One major difference was that David and I switched beer for a little bit of Qat. We didn’t chew enough to feel the effect, but it was an introduction none the less. David’s leaves disintegrated quickly, and I accidently dislodged mine trying to take a drink of water. Our next Qat chewing experience will be more successful, إن شاء الله.

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First Impressions

Pictures: the first one is of the President’s Mosque from the top of the main college building. The second is of one of the markets (سوق) in the old city. The last is of four kids who practically fell over when they saw this picture of themselves.

The first three days in Yemen have been exhausting, but Sana’a is worth it. The city is beautiful, and the people all seem to love having foreigners around. Although, after the Christmas bombing attempt in Detroit there aren’t many left.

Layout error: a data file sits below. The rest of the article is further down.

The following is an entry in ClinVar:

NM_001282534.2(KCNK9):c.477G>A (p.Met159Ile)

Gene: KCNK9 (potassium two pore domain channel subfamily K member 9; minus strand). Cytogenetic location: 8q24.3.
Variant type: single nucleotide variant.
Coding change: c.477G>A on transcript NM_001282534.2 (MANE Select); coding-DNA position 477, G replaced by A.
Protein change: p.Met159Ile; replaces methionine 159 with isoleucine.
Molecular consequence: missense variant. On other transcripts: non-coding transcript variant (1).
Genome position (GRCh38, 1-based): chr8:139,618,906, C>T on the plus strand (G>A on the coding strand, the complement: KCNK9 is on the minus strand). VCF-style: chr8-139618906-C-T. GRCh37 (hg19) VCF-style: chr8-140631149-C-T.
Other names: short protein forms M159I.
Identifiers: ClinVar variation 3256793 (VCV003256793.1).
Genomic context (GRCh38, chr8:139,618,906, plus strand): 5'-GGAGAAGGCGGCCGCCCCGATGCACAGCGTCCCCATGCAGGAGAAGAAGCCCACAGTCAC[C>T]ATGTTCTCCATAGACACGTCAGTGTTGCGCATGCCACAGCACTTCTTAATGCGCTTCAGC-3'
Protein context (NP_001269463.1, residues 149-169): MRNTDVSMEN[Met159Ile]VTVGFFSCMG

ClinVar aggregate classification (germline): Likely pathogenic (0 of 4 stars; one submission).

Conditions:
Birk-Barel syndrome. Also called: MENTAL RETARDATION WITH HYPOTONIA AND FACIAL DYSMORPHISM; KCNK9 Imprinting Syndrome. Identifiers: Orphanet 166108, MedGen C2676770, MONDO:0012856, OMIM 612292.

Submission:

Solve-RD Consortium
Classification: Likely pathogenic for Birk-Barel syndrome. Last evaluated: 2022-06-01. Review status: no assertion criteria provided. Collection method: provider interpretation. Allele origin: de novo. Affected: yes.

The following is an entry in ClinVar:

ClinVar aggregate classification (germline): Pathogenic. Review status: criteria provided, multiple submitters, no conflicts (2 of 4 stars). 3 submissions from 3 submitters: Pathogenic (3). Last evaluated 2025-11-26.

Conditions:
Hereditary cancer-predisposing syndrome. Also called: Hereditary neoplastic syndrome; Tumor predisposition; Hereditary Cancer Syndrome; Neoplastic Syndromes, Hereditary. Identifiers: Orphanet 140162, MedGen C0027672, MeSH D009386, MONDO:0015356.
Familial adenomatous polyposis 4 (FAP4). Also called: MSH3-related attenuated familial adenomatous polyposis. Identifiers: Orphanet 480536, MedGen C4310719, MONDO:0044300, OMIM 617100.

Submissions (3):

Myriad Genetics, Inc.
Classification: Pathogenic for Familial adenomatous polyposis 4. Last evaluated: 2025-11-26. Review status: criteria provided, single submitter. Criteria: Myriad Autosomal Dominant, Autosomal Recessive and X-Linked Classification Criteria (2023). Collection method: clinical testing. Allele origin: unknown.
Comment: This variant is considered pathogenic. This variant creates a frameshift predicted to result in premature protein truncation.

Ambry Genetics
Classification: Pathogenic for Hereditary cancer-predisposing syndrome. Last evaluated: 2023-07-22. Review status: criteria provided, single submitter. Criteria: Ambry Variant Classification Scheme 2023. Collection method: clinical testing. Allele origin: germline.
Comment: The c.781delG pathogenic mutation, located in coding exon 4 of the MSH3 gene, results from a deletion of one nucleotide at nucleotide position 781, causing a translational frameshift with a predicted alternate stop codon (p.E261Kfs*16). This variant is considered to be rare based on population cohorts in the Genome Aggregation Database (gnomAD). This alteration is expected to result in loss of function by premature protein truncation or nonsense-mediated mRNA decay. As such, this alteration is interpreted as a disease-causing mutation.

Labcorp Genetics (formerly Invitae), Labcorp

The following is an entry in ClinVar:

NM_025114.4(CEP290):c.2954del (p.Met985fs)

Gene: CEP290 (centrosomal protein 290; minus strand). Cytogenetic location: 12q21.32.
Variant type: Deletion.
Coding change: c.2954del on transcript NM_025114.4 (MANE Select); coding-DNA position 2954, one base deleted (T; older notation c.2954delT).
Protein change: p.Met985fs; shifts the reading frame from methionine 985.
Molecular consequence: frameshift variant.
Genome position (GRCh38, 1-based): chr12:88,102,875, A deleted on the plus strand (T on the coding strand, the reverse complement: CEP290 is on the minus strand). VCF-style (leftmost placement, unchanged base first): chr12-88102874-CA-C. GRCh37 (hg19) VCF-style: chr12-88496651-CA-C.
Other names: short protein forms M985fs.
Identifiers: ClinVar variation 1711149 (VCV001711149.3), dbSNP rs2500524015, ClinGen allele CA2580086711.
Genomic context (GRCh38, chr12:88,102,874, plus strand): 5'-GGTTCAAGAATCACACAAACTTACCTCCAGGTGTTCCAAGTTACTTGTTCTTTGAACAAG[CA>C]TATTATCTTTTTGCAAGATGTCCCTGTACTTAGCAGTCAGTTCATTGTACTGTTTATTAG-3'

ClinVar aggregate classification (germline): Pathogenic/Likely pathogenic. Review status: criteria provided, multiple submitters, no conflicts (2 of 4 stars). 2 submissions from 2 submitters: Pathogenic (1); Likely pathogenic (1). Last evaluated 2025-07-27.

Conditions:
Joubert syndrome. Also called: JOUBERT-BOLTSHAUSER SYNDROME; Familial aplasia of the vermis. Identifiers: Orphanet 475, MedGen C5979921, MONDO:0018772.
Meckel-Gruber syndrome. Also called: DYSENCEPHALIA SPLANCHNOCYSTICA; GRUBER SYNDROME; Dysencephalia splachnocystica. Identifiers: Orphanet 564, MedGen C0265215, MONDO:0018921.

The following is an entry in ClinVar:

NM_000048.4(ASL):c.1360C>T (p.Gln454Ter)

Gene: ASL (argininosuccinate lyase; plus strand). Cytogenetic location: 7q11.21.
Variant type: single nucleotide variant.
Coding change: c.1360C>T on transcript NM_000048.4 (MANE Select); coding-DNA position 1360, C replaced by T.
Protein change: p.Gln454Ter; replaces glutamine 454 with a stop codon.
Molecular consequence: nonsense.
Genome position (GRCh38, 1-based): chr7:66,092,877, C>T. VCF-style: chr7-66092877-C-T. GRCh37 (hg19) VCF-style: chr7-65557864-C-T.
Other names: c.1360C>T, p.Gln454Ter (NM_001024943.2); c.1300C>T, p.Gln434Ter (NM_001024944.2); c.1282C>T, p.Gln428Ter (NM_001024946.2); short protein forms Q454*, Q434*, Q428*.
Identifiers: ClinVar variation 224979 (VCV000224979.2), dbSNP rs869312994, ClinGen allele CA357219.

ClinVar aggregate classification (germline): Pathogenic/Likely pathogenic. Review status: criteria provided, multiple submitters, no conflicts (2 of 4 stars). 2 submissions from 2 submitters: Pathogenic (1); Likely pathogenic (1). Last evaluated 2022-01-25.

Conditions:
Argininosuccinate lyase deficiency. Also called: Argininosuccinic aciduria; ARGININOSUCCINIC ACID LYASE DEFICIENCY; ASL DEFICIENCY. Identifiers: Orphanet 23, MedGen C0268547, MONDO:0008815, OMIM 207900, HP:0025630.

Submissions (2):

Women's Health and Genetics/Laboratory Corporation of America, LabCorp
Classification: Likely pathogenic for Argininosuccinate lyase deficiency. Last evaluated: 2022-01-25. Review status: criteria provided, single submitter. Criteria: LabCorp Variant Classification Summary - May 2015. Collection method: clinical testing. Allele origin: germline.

The college we’re studying at (www.ycmes.org) is located on the same road as the Yemeni Prime Minister’s house and the Yemeni Parliament. The campus itself consists of one building with classrooms and administrative offices and another with the library and the snack shop.

Outside of class and homework we’ve mostly been trying to catch up on sleep. However, we have gotten to explore the old part of Sana’a ( صنعاء القديمة), which is one of the oldest cities in the world. We saw the markets where the traditional Yemen dagger (الجنبية) and Qat are sold.